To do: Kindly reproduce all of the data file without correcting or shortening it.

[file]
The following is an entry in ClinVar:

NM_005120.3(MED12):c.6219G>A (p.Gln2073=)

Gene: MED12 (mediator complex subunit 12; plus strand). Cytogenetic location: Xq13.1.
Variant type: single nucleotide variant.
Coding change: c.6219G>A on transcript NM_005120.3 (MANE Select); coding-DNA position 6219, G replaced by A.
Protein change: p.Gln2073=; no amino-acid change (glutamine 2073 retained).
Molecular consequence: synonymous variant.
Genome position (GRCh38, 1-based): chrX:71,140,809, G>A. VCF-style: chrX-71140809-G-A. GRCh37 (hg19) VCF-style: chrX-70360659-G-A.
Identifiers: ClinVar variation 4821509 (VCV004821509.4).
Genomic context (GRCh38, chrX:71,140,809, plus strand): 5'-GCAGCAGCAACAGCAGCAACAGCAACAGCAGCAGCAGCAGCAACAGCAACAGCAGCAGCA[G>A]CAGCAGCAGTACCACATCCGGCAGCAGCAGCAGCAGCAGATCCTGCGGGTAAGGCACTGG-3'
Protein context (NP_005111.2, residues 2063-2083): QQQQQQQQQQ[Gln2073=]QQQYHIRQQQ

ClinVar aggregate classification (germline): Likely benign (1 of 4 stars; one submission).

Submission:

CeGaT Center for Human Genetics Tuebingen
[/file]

The following is an entry in ClinVar:

NM_005120.3(MED12):c.6219G>A (p.Gln2073=)

Gene: MED12 (mediator complex subunit 12; plus strand). Cytogenetic location: Xq13.1.
Variant type: single nucleotide variant.
Coding change: c.6219G>A on transcript NM_005120.3 (MANE Select); coding-DNA position 6219, G replaced by A.
Protein change: p.Gln2073=; no amino-acid change (glutamine 2073 retained).
Molecular consequence: synonymous variant.
Genome position (GRCh38, 1-based): chrX:71,140,809, G>A. VCF-style: chrX-71140809-G-A. GRCh37 (hg19) VCF-style: chrX-70360659-G-A.
Identifiers: ClinVar variation 4821509 (VCV004821509.4).
Genomic context (GRCh38, chrX:71,140,809, plus strand): 5'-GCAGCAGCAACAGCAGCAACAGCAACAGCAGCAGCAGCAGCAACAGCAACAGCAGCAGCA[G>A]CAGCAGCAGTACCACATCCGGCAGCAGCAGCAGCAGCAGATCCTGCGGGTAAGGCACTGG-3'
Protein context (NP_005111.2, residues 2063-2083): QQQQQQQQQQ[Gln2073=]QQQYHIRQQQ

ClinVar aggregate classification (germline): Likely benign (1 of 4 stars; one submission).

Submission:

CeGaT Center for Human Genetics Tuebingen